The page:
Last week, the Insurance Institute for Highway Safety announced its 2010 Top Safety Picks and the results surprised many. A newly added roof-strength test, which measures protection in a rollover, filtered the list from 94 picks in 2009 to only 27 for the 2010 model year.
In the roof-strength test, a metal plate is pushed against one side of a vehicle’s roof at a constant speed. To earn the highest rating of Good, the roof must withstand a force that’s four times the vehicle's weight before reaching 5 inches of crush.
So, what happened? Why were trucks dropped from the list? Did they all fail the new test, including the previous winners? We asked Russ Rader, IIHS spokesman, for an explanation.
“We didn’t test any trucks,” Rader said last week. “We sent notice back in January to all the manufacturers that the roof-strength test was going to be added this year. Since the new test is outside the usual test schedule for trucks, we asked manufacturers to flag the vehicles they wanted to include [in this year’s Top Safety Pick awards]. We’d purchase the vehicles for the testing, and the manufacturers would have to reimburse. Ford, Honda and Toyota didn’t flag their trucks – though Ford flagged other vehicles - so we didn’t test them.”
Why wouldn’t Ford, Honda and Toyota want their trucks tested before IIHS gets around to them in the next round of scheduled testing? We asked each of the manufacturers for their reasons.
“The F-150 and Ranger pickups already exceed government [roof-crush standards] that go into effect in a few years,” said Wes Sherwood, Ford’s safety communications manager. “The National Highway Traffic Safety Administration found that 99% of belted vehicle occupants do not suffer injuries from rollovers where they contact the roof. Most injuries are to unbelted occupants.”
Sherwood also highlighted that the Ranger and F-150 offer standard roll stability control and side-impact airbags to improve occupant safety. In 2009, Ford also re-engineered the F-150’s roof with high-strength steel and tubular construction that runs from the base of the A-pillar up through the roof, forming a safety cage around the truck’s occupants.
“We expect that the Ranger and F-150 will perform competitively with the other trucks in their segments when they’re finally tested by the IIHS,” Sherwood said.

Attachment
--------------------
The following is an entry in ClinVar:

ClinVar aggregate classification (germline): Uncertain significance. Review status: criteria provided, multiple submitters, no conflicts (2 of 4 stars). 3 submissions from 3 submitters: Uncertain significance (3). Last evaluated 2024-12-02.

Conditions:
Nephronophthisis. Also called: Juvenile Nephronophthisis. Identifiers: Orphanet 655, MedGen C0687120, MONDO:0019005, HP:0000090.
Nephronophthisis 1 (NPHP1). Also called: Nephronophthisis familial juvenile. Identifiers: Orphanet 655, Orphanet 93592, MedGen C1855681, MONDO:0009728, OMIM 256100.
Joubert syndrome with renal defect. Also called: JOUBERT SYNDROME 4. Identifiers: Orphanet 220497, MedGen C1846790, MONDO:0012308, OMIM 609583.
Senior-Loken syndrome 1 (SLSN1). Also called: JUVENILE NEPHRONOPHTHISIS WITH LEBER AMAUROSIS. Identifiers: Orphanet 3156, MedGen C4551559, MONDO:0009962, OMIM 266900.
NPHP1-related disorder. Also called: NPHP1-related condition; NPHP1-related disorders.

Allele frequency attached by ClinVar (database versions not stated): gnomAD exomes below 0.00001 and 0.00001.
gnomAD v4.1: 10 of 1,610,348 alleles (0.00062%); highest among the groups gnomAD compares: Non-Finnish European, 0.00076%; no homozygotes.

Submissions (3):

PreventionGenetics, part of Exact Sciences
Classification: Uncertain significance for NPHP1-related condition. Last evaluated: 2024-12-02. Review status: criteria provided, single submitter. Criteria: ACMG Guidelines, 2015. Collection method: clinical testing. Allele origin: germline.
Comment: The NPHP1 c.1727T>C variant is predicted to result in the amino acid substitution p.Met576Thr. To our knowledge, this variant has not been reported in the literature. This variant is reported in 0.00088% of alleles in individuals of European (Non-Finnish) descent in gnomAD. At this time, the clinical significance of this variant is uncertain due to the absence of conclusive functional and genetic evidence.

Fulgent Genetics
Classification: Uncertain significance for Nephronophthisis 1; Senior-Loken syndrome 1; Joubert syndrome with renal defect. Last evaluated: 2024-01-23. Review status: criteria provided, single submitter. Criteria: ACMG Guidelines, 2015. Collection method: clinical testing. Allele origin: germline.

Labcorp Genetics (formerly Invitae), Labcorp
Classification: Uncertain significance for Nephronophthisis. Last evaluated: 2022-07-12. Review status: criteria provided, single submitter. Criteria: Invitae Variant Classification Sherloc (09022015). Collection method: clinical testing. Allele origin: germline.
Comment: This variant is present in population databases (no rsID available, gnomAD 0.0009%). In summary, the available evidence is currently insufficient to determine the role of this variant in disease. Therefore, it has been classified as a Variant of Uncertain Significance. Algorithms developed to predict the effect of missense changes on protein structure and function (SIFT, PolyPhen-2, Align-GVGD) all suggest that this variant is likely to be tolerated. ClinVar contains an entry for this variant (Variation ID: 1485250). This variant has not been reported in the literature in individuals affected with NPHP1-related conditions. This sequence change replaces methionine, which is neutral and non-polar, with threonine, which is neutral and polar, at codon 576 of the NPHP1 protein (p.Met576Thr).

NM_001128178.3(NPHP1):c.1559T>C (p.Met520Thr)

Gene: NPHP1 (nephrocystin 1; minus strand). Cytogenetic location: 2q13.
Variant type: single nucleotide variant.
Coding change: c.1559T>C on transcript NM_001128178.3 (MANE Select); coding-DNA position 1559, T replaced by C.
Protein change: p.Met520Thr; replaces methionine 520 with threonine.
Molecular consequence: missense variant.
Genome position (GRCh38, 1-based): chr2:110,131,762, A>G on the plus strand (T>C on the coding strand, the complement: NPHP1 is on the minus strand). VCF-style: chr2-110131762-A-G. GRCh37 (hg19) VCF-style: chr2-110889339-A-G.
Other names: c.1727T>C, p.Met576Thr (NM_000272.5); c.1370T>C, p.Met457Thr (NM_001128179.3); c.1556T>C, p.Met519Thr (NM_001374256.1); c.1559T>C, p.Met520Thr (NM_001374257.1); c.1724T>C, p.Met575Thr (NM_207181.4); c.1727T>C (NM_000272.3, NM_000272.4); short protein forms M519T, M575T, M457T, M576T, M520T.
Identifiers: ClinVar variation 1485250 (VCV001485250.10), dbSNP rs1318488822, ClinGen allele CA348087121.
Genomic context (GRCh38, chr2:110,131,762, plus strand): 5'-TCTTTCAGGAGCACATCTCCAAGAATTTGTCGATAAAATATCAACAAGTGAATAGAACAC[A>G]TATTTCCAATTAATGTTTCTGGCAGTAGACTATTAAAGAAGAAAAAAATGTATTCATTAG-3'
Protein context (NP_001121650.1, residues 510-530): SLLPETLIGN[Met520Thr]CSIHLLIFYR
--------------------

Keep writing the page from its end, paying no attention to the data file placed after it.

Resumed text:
Honda spokesman Chris Martin provided the following prepared statement about this year’s IIHS testing:
“American Honda Motor Co. Inc. has long provided vehicles that are at the forefront of passive and active safety technology. Under the previous Insurance Institute criteria, nine 2009 Honda models and all five 2009 Acura vehicles achieved Top Safety Pick ratings -- the most of any automaker. As a result of IIHS adding the stringent new roof-crush test to their Top Safety Pick criteria, the Honda Civic and Element are the only 2010 models we produce that earn that designation. Our vehicles continue to provide the same high levels of real-world safety as they did before IIHS changed their testing. This will be just as true when NHTSA changes their five-star rating system in the 2011 model year. Safety continues to be a top priority for American Honda.”
Of the three manufacturers – actually, out of all the vehicle manufacturers tested - Toyota was the most vocal in stating its opinion and position of this year’s test results. None of its vehicles made the cut for a 2010 Top Safety Pick.
"IIHS' statement that Toyota was shut out for 2010 is extreme and misleading, considering there are 38 Toyota, Lexus and Scion models, and only three were tested for roof strength by IIHS: Camry, RAV4 and Yaris," said Toyota's prepared statement on its media website. "This is the first year IIHS has included its own roof-strength tests, which exceed federal standards, for TSP consideration. All Toyota vehicles meet or exceed federal safety standards for frontal- and side-impact, roof-crush resistance and rollover protection."
Rader responded to this statement by saying “Asking companies to flag certain vehicles isn’t new. We can only assume that manufacturers that did flag their vehicles were confident they’d pass the testing.”
It’s only a matter of time before almost every pickup is tested through the course of IIHS’ normal schedule. Midsize and compact trucks are starting the process and results for that segment are expected to be available by late December.